Rosario Ferré’s Papers at Columbia University’s Latino Arts and Activism Collection


Columbia University has been expanding its archives of materials by Latin American and Latino writers and recently added a large number of documents by/about Puerto Rican writer Rosario Ferré. The collection includes audiovisual materials, computer files, correspondence, journals, manuscripts, memorabilia, notebooks, proofs, typescripts, photographs, professional files, and publications. Here are translated excerpts from an article by Tatiana Pérez Rivera.

Personal and professional documents of the author of The House of the Lagoon, among other texts, were donated to the Latino Arts and Activism Collection at the University of Columbia in New York.

The new acquisitions of the Latino Arts and Activism Collection—part of the library system of the Columbia University in New York and founded by Puerto Rican scholar Frances Negrón Muntaner—were announced this week. This space, dedicated to exalt Latin American and Latino contributions, welcomes documents by Puerto Rican author Rosario Ferré; Cuban journalist, playwright, and poet Dolores Prida; and the institution United Bronx Parents (UBP), an organization dedicated to the struggle for bilingual education and hiring since the seventies, organized by Puerto Rican activist Evelina López Antonetty.

The personal and institutional documents of these figures join previously donated collections such as the papers of activist and writer Jack Agüeros; author and playwright, Manuel Ramos Otero; and the photographic archive of the newspaper La Prensa, the oldest Spanish-language newspaper in the United States.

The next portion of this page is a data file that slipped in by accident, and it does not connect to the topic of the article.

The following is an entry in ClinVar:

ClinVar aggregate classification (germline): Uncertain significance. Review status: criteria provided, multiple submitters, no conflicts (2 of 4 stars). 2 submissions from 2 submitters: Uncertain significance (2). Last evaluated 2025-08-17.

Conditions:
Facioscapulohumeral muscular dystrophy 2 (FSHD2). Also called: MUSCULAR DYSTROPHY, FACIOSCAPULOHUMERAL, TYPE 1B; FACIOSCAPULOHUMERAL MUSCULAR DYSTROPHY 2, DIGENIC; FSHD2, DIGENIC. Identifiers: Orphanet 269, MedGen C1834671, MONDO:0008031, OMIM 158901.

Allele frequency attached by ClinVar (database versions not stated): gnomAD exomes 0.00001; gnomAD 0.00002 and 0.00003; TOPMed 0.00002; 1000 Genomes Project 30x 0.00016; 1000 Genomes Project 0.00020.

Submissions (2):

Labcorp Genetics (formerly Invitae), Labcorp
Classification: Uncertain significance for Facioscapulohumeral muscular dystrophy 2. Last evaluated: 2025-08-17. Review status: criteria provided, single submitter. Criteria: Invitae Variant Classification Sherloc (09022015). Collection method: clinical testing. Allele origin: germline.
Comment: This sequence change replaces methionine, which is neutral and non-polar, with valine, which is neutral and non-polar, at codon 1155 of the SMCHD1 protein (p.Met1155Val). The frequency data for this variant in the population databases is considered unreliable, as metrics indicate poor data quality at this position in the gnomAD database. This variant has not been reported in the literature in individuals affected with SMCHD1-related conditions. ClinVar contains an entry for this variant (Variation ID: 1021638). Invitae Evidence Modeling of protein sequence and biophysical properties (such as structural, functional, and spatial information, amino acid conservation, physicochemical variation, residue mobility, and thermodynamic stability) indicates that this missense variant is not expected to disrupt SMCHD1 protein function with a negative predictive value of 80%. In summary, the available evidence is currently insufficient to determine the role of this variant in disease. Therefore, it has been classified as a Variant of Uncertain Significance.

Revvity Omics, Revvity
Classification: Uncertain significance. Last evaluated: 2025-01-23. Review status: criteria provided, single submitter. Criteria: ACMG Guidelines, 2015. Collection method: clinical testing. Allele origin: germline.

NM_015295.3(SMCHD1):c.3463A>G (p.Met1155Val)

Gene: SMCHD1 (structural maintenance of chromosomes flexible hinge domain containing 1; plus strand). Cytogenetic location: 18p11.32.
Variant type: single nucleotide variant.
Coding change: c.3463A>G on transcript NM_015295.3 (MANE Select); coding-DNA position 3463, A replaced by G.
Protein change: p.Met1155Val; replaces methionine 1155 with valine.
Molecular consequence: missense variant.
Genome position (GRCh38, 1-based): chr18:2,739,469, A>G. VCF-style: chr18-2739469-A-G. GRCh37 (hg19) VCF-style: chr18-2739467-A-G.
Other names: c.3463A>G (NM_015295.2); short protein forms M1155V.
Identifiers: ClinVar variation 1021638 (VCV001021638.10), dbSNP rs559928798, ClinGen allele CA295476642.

Researchers and the general public will be able to access Ferré’s documents at the Rare Book and Manuscript Library at Columbia University.

Exactly three years ago, Negrón Muntaner founded the [Latino Arts and Activism] Collection, which seeks to strengthen academic commitment to the trajectory of Latino activism in New York City.

“There is an urgent need to preserve and make available documents and other materials accessible artists and Latino organizations,” said Negrón Muntaner, who is director of the Center for the Study of Ethnicity and Race at the university. [. . .]

See full article (in Spanish)

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